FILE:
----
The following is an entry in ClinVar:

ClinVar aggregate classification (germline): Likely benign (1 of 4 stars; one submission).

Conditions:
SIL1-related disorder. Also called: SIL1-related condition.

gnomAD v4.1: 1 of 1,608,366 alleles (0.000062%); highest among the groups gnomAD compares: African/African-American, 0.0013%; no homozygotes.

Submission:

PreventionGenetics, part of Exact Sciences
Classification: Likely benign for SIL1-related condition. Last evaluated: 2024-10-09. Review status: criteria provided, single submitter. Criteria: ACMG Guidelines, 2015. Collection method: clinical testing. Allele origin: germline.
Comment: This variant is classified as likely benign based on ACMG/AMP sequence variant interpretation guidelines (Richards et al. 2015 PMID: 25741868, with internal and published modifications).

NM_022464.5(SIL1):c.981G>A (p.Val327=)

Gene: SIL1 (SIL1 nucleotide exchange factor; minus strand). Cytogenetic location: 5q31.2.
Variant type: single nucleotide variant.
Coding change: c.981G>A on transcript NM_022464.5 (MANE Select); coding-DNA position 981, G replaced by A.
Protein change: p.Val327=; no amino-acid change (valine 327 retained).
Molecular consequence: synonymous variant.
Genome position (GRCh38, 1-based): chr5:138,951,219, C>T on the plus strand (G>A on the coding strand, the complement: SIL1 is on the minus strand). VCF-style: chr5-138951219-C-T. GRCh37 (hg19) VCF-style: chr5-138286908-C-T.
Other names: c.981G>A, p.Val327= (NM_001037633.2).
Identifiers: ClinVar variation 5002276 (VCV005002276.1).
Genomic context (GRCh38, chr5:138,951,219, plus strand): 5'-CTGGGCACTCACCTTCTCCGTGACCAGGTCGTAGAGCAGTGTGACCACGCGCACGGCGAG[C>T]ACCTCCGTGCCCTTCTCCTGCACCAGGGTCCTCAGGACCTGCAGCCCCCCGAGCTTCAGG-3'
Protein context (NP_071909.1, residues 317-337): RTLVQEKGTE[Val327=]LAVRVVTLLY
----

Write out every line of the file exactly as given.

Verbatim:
The following is an entry in ClinVar:

ClinVar aggregate classification (germline): Likely benign (1 of 4 stars; one submission).

Conditions:
SIL1-related disorder. Also called: SIL1-related condition.

gnomAD v4.1: 1 of 1,608,366 alleles (0.000062%); highest among the groups gnomAD compares: African/African-American, 0.0013%; no homozygotes.

Submission:

PreventionGenetics, part of Exact Sciences
Classification: Likely benign for SIL1-related condition. Last evaluated: 2024-10-09. Review status: criteria provided, single submitter. Criteria: ACMG Guidelines, 2015. Collection method: clinical testing. Allele origin: germline.
Comment: This variant is classified as likely benign based on ACMG/AMP sequence variant interpretation guidelines (Richards et al. 2015 PMID: 25741868, with internal and published modifications).

NM_022464.5(SIL1):c.981G>A (p.Val327=)

Gene: SIL1 (SIL1 nucleotide exchange factor; minus strand). Cytogenetic location: 5q31.2.
Variant type: single nucleotide variant.
Coding change: c.981G>A on transcript NM_022464.5 (MANE Select); coding-DNA position 981, G replaced by A.
Protein change: p.Val327=; no amino-acid change (valine 327 retained).
Molecular consequence: synonymous variant.
Genome position (GRCh38, 1-based): chr5:138,951,219, C>T on the plus strand (G>A on the coding strand, the complement: SIL1 is on the minus strand). VCF-style: chr5-138951219-C-T. GRCh37 (hg19) VCF-style: chr5-138286908-C-T.
Other names: c.981G>A, p.Val327= (NM_001037633.2).
Identifiers: ClinVar variation 5002276 (VCV005002276.1).
Genomic context (GRCh38, chr5:138,951,219, plus strand): 5'-CTGGGCACTCACCTTCTCCGTGACCAGGTCGTAGAGCAGTGTGACCACGCGCACGGCGAG[C>T]ACCTCCGTGCCCTTCTCCTGCACCAGGGTCCTCAGGACCTGCAGCCCCCCGAGCTTCAGG-3'
Protein context (NP_071909.1, residues 317-337): RTLVQEKGTE[Val327=]LAVRVVTLLY